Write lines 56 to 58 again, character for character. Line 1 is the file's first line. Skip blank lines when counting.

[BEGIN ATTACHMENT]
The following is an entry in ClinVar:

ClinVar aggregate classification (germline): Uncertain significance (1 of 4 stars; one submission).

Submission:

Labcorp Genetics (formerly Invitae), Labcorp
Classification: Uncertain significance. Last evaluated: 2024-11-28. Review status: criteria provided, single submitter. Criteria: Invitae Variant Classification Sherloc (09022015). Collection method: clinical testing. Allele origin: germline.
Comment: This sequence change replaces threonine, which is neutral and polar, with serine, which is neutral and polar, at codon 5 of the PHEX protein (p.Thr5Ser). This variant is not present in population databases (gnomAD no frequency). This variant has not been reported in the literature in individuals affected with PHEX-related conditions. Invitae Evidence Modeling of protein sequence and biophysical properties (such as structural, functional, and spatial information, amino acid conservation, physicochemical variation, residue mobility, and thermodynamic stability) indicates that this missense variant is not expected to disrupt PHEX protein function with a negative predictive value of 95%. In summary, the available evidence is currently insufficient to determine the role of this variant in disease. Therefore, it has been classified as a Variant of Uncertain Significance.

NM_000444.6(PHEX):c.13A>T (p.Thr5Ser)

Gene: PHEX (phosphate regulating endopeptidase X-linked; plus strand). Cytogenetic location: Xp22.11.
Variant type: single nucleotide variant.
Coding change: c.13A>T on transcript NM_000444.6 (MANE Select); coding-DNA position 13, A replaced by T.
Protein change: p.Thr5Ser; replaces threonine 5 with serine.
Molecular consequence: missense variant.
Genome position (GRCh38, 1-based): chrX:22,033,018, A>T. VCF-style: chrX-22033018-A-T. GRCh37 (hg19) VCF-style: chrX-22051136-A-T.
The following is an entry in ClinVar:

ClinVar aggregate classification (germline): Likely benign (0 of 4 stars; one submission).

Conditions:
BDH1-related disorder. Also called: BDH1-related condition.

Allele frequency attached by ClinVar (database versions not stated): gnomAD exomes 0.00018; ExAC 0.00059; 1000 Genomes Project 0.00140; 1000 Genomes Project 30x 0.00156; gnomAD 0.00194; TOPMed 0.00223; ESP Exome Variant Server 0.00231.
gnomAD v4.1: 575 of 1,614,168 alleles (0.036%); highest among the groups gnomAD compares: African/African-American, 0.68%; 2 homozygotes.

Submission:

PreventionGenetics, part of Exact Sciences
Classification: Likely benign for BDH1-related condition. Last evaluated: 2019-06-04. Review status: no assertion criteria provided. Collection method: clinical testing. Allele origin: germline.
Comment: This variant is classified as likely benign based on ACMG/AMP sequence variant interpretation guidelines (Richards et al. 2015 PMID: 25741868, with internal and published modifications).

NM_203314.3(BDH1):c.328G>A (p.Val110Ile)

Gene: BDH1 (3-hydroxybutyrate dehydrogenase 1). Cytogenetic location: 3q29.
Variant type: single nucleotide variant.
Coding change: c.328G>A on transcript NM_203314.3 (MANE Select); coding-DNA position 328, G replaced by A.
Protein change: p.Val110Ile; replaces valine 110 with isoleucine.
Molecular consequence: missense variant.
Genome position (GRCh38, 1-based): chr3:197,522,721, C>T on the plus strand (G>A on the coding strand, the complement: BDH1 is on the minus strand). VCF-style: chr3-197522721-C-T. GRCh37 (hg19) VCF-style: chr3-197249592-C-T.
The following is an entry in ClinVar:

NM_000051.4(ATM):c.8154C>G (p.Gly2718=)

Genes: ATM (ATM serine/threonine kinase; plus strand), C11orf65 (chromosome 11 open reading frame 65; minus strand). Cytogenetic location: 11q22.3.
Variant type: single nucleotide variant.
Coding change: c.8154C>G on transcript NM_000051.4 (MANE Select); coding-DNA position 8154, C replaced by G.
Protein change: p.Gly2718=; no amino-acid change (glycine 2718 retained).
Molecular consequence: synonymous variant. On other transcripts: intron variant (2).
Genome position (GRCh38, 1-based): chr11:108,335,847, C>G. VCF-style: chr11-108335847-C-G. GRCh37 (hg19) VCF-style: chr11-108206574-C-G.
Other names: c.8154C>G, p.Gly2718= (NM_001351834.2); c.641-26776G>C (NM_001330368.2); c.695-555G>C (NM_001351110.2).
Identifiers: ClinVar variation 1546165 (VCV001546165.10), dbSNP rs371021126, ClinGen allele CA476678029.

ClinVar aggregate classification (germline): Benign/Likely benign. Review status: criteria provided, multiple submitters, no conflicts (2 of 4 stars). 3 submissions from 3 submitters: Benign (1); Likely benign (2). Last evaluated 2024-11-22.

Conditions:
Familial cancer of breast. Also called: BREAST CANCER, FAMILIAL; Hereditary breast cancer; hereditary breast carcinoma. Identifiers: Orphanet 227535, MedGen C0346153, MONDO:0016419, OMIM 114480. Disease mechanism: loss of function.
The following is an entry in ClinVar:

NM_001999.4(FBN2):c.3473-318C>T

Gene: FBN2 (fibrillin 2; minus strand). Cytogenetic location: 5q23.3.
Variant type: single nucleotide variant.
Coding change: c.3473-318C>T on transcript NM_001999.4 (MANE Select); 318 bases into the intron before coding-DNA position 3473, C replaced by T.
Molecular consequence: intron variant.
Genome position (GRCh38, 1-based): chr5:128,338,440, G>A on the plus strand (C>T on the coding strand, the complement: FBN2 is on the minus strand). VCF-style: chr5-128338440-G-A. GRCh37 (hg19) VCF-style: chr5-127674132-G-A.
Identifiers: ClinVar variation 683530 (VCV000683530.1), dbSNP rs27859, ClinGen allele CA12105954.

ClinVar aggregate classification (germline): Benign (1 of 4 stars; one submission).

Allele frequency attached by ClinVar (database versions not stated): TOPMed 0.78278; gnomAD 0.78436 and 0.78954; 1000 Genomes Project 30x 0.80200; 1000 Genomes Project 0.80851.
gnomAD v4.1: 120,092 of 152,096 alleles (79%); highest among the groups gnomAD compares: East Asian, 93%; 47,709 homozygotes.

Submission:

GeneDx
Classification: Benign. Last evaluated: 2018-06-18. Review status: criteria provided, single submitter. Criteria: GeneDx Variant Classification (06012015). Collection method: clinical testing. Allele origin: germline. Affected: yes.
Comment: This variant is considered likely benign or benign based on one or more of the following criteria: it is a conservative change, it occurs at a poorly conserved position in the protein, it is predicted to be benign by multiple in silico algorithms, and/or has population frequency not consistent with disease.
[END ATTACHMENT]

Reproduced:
GeneDx
Classification: Benign. Last evaluated: 2018-06-18. Review status: criteria provided, single submitter. Criteria: GeneDx Variant Classification (06012015). Collection method: clinical testing. Allele origin: germline. Affected: yes.
Comment: This variant is considered likely benign or benign based on one or more of the following criteria: it is a conservative change, it occurs at a poorly conserved position in the protein, it is predicted to be benign by multiple in silico algorithms, and/or has population frequency not consistent with disease.